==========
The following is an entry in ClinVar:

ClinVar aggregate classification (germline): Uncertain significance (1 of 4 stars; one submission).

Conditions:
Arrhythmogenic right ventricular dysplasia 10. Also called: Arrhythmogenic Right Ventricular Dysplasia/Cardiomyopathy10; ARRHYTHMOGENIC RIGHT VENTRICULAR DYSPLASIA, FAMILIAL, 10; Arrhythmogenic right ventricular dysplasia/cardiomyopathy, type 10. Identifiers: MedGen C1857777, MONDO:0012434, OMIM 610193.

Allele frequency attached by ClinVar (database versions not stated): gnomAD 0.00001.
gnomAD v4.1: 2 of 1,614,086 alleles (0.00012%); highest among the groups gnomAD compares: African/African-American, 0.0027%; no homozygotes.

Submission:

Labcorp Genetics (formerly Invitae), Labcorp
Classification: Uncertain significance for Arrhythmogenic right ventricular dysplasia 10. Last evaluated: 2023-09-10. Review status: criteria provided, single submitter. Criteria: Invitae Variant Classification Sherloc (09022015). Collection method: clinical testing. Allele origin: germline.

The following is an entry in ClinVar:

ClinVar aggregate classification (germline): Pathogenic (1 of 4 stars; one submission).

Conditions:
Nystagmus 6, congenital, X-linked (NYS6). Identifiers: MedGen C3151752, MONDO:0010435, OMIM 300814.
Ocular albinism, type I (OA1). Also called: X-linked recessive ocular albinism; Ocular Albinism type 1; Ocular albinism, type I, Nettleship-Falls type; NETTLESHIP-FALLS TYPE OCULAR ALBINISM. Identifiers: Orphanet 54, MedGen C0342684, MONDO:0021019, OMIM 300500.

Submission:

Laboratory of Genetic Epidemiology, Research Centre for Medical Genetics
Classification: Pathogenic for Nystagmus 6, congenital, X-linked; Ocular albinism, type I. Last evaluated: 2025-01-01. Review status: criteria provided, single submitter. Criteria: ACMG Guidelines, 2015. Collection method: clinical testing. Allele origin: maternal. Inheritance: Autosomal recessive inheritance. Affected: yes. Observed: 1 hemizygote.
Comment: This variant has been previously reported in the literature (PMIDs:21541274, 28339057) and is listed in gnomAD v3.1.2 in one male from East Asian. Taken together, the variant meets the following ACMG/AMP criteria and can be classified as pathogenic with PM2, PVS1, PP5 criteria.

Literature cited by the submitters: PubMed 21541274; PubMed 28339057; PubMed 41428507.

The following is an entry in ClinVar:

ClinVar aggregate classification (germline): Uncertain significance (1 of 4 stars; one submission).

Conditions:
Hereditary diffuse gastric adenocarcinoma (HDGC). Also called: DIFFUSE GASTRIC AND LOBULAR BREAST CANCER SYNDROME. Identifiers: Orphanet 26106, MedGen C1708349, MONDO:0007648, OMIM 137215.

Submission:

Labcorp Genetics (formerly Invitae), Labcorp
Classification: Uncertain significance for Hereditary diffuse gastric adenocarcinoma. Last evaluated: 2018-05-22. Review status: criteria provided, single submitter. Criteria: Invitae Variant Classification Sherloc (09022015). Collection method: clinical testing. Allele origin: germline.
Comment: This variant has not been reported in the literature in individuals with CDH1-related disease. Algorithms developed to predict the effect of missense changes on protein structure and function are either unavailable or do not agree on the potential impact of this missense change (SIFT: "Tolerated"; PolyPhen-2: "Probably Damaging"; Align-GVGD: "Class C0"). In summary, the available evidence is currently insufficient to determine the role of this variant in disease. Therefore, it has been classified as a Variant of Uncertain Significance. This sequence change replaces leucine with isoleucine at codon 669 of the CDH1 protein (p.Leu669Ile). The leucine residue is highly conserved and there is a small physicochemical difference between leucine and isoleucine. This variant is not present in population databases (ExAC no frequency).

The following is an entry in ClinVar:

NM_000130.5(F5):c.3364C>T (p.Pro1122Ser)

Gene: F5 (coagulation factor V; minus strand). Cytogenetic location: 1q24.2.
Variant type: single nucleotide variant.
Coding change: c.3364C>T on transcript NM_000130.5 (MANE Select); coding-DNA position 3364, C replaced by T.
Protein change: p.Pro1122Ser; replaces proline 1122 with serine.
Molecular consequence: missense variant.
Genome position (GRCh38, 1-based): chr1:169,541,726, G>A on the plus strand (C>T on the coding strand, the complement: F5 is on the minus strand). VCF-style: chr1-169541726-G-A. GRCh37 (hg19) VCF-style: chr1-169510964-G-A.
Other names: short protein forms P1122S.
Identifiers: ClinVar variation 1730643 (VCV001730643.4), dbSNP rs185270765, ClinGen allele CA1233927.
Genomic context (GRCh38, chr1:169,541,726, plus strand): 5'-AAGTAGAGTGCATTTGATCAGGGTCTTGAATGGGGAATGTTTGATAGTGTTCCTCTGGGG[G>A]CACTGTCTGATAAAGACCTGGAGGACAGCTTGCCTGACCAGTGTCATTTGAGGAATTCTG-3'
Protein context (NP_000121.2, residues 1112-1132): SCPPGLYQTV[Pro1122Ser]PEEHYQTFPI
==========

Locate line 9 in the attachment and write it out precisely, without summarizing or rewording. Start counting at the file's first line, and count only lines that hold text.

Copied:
Classification: Uncertain significance for Arrhythmogenic right ventricular dysplasia 10. Last evaluated: 2023-09-10. Review status: criteria provided, single submitter. Criteria: Invitae Variant Classification Sherloc (09022015). Collection method: clinical testing. Allele origin: germline.